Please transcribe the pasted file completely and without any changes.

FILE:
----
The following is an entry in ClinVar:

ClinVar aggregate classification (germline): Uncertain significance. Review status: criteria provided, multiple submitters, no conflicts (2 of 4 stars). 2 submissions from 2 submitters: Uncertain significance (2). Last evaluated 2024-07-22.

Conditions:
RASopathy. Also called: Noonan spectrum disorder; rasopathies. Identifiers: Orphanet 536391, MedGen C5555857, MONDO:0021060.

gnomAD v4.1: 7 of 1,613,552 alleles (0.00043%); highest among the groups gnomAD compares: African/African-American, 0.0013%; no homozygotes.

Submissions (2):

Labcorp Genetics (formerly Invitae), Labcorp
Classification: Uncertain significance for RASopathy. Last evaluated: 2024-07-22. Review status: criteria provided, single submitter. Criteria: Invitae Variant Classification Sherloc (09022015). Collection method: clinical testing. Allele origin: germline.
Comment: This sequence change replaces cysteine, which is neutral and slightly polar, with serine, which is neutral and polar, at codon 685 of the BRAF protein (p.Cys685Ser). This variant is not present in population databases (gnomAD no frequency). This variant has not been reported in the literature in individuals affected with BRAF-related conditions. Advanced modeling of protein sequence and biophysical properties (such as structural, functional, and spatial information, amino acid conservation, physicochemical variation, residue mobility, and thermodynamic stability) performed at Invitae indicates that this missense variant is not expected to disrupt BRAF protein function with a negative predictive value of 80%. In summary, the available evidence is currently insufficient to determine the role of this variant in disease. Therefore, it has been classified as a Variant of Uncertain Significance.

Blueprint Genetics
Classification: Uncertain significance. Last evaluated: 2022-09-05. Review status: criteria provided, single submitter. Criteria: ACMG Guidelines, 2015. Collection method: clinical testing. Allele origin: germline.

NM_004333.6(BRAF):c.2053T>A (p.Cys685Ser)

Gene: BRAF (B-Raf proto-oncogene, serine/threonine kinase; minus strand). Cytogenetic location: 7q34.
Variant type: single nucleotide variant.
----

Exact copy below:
The following is an entry in ClinVar:

ClinVar aggregate classification (germline): Uncertain significance. Review status: criteria provided, multiple submitters, no conflicts (2 of 4 stars). 2 submissions from 2 submitters: Uncertain significance (2). Last evaluated 2024-07-22.

Conditions:
RASopathy. Also called: Noonan spectrum disorder; rasopathies. Identifiers: Orphanet 536391, MedGen C5555857, MONDO:0021060.

gnomAD v4.1: 7 of 1,613,552 alleles (0.00043%); highest among the groups gnomAD compares: African/African-American, 0.0013%; no homozygotes.

Submissions (2):

Labcorp Genetics (formerly Invitae), Labcorp
Classification: Uncertain significance for RASopathy. Last evaluated: 2024-07-22. Review status: criteria provided, single submitter. Criteria: Invitae Variant Classification Sherloc (09022015). Collection method: clinical testing. Allele origin: germline.
Comment: This sequence change replaces cysteine, which is neutral and slightly polar, with serine, which is neutral and polar, at codon 685 of the BRAF protein (p.Cys685Ser). This variant is not present in population databases (gnomAD no frequency). This variant has not been reported in the literature in individuals affected with BRAF-related conditions. Advanced modeling of protein sequence and biophysical properties (such as structural, functional, and spatial information, amino acid conservation, physicochemical variation, residue mobility, and thermodynamic stability) performed at Invitae indicates that this missense variant is not expected to disrupt BRAF protein function with a negative predictive value of 80%. In summary, the available evidence is currently insufficient to determine the role of this variant in disease. Therefore, it has been classified as a Variant of Uncertain Significance.

Blueprint Genetics
Classification: Uncertain significance. Last evaluated: 2022-09-05. Review status: criteria provided, single submitter. Criteria: ACMG Guidelines, 2015. Collection method: clinical testing. Allele origin: germline.

NM_004333.6(BRAF):c.2053T>A (p.Cys685Ser)

Gene: BRAF (B-Raf proto-oncogene, serine/threonine kinase; minus strand). Cytogenetic location: 7q34.
Variant type: single nucleotide variant.